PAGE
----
Imiquimod enhances excitability of dorsal root ganglion neurons by inhibiting background (K 2P) and voltage-gated (K v1.1 and K v1.2) potassium channels

Jaekwang Lee, Taekeun Kim, Jinpyo Hong, Junsung Woo, Hyunjung Min, Eunmi Hwang, Sung J. Lee, C. Justin Lee

Research output: Contribution to journalArticlepeer-review

17 Citations (Scopus)


Background: Imiquimod (IQ) is known as an agonist of Toll-like receptor 7 (TLR7) and is widely used to treat various infectious skin diseases. However, it causes severe itching sensation as its side effect. The precise mechanism of how IQ causes itching sensation is unknown. A recent report suggested a molecular target of IQ as TLR7 expressed in dorsal root ganglion (DRG) neurons. However, we recently proposed a TLR7-independent mechanism, in which the activation of TLR7 is not required for the action of IQ in DRG neurons. To resolve this controversy regarding the involvement of TLR7 and to address the exact molecular identity of itching sensation by IQ, we investigated the possible molecular target of IQ in DRG neurons.Findings: When IQ was applied to DRG neurons, we observed an increase in action potential (AP) duration and membrane resistance both in wild type and TLR7-deficient mice. Based on these results, we tested whether the treatment of IQ has an effect on the activity of K + channels, K v1.1 and K v1.2 (voltage-gated K + channels) and TREK1 and TRAAK (K 2P channels). IQ effectively reduced the currents mediated by both K + channels in a dose-dependent manner, acting as an antagonist at TREK1 and TRAAK and as a partial antagonist at K v1.1 and K v1.2.Conclusions: Our results demonstrate that IQ blocks the voltage-gated K + channels to increase AP duration and K 2P channels to increase membrane resistance, which are critical for the membrane excitability of DRG neurons. Therefore, we propose that IQ enhances the excitability of DRG neurons by blocking multiple potassium channels and causing pruritus.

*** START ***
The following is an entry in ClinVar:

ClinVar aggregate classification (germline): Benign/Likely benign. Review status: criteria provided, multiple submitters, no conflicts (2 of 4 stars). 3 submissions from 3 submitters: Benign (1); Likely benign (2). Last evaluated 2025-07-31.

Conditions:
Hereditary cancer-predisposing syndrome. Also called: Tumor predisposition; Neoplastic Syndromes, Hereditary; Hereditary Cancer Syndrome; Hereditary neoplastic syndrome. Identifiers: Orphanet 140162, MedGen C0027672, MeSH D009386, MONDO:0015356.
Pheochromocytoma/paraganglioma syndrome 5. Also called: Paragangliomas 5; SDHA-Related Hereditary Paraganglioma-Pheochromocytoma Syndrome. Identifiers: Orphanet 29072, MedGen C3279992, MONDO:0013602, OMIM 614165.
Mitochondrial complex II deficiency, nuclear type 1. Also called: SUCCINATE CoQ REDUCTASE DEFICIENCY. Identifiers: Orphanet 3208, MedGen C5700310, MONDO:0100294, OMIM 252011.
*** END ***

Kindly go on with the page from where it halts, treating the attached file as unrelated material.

Original languageEnglish
Article number2
JournalMolecular pain
Publication statusPublished - 2012 Jan 11

ASJC Scopus subject areas

  • Molecular Medicine
  • Cellular and Molecular Neuroscience
  • Anesthesiology and Pain Medicine


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